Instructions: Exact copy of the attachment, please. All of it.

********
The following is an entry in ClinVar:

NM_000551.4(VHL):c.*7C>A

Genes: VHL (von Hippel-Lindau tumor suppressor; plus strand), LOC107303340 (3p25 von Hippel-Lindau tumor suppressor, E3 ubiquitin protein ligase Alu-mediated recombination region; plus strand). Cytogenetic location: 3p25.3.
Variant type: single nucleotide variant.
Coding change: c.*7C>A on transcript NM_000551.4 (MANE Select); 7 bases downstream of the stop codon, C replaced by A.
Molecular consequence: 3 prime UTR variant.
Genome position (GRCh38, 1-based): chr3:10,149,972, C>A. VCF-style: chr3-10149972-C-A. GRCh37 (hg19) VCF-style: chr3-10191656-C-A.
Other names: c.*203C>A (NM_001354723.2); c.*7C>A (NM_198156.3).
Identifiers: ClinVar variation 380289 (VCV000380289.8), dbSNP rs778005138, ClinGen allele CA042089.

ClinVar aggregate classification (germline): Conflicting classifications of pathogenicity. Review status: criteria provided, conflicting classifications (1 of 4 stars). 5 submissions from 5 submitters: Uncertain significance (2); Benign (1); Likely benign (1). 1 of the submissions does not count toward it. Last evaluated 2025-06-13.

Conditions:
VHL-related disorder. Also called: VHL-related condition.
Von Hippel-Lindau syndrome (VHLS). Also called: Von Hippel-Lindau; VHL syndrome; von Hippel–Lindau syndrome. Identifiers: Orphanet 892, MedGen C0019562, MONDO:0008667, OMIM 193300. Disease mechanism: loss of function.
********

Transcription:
The following is an entry in ClinVar:

NM_000551.4(VHL):c.*7C>A

Genes: VHL (von Hippel-Lindau tumor suppressor; plus strand), LOC107303340 (3p25 von Hippel-Lindau tumor suppressor, E3 ubiquitin protein ligase Alu-mediated recombination region; plus strand). Cytogenetic location: 3p25.3.
Variant type: single nucleotide variant.
Coding change: c.*7C>A on transcript NM_000551.4 (MANE Select); 7 bases downstream of the stop codon, C replaced by A.
Molecular consequence: 3 prime UTR variant.
Genome position (GRCh38, 1-based): chr3:10,149,972, C>A. VCF-style: chr3-10149972-C-A. GRCh37 (hg19) VCF-style: chr3-10191656-C-A.
Other names: c.*203C>A (NM_001354723.2); c.*7C>A (NM_198156.3).
Identifiers: ClinVar variation 380289 (VCV000380289.8), dbSNP rs778005138, ClinGen allele CA042089.

ClinVar aggregate classification (germline): Conflicting classifications of pathogenicity. Review status: criteria provided, conflicting classifications (1 of 4 stars). 5 submissions from 5 submitters: Uncertain significance (2); Benign (1); Likely benign (1). 1 of the submissions does not count toward it. Last evaluated 2025-06-13.

Conditions:
VHL-related disorder. Also called: VHL-related condition.
Von Hippel-Lindau syndrome (VHLS). Also called: Von Hippel-Lindau; VHL syndrome; von Hippel–Lindau syndrome. Identifiers: Orphanet 892, MedGen C0019562, MONDO:0008667, OMIM 193300. Disease mechanism: loss of function.